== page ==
Stranger Things, my childhood nightmare

I watched Stranger Things (a miniseries on Netflix), and it was like having a nightmare about my childhood. That’s supposed to be a snappy way of saying I loved it.

Stranger Things
Yes, Barbara, there really is a demogorgan.

The story’s fun and creepy. The characters are mostly adorable. They nailed the trappings of 1983, with only a few forgivable music nods out of the timeline. The story opens with kids playing D&D in the basement. They ride dirt bikes. Missing children. Cold war paranoia. Grainy intro titles and a synthesizer soundtrack. The Thing references.

The episodes hold up. It’s creepy and tense when it’s not lovable and sweet. It’s a love letter to moms, and a complicated message about dads.

I can point to pieces of Tupperware and cars and movie posters and electronics brands and toys and say, “I remember those.” It was like I could smell the food cooking in the houses and feel the heavy plastic of the radios.

There are fabulous nods to beloved movies like E.T. the Extra Terrestrial and Close Encounters of the Third Kind, Goonies, and especially The Thing. (Man, I love The Thing!). The Stephen King nostalgia and references are thick.  It’s Stand By Me on LSD. His books literally appear in the show as nods and references.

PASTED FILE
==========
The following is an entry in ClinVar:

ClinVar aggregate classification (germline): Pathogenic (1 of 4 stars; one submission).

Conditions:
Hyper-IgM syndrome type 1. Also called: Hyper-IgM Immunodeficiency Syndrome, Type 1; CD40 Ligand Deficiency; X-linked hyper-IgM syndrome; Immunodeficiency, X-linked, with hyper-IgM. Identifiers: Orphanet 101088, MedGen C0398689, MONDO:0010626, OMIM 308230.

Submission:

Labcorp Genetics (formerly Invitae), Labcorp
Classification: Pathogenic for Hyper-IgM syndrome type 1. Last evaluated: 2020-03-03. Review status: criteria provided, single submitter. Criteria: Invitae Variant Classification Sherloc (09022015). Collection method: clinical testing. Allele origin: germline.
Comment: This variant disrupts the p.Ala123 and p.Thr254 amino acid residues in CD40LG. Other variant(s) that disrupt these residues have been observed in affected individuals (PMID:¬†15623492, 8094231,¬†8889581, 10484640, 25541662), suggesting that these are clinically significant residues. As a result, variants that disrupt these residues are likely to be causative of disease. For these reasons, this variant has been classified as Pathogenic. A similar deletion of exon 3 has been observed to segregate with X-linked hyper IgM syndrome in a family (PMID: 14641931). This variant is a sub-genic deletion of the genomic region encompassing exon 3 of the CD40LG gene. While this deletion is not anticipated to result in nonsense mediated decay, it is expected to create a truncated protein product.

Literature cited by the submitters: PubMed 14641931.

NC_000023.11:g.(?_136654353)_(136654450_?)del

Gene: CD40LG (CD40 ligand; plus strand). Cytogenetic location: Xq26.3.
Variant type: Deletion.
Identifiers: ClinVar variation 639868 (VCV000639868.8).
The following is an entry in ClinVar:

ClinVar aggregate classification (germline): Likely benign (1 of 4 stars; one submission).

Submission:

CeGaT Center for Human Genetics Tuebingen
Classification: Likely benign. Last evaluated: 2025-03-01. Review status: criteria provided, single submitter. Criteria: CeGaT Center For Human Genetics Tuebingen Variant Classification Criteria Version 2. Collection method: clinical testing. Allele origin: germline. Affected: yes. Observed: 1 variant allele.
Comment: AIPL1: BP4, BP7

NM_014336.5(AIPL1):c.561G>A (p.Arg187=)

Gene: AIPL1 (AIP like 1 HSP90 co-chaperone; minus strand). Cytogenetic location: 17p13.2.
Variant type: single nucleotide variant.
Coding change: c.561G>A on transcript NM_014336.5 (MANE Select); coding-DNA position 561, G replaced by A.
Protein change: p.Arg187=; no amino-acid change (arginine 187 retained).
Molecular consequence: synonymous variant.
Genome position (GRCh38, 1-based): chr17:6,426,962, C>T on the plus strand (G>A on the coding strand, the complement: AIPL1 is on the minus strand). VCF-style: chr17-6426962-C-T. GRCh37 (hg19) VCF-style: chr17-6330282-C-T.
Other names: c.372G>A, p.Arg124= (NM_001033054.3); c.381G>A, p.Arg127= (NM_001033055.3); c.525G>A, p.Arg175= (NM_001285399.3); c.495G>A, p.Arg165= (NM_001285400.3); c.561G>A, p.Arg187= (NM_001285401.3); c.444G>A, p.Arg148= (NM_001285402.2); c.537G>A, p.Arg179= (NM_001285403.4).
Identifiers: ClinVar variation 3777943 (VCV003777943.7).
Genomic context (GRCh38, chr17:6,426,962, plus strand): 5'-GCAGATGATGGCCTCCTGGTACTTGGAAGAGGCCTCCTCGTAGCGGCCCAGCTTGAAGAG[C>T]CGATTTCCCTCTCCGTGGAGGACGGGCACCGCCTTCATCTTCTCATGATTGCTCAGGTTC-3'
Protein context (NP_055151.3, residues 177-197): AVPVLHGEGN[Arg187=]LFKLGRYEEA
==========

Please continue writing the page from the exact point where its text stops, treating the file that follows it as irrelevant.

But most of all, it was the first time watching anything that I felt like my stereotypical Midwestern childhood was legitimate grounds for storytelling. I don’t know who the Duffer brothers are, but they seem like all my pals from when I was about the age of the kids in the movie. Radical, man.

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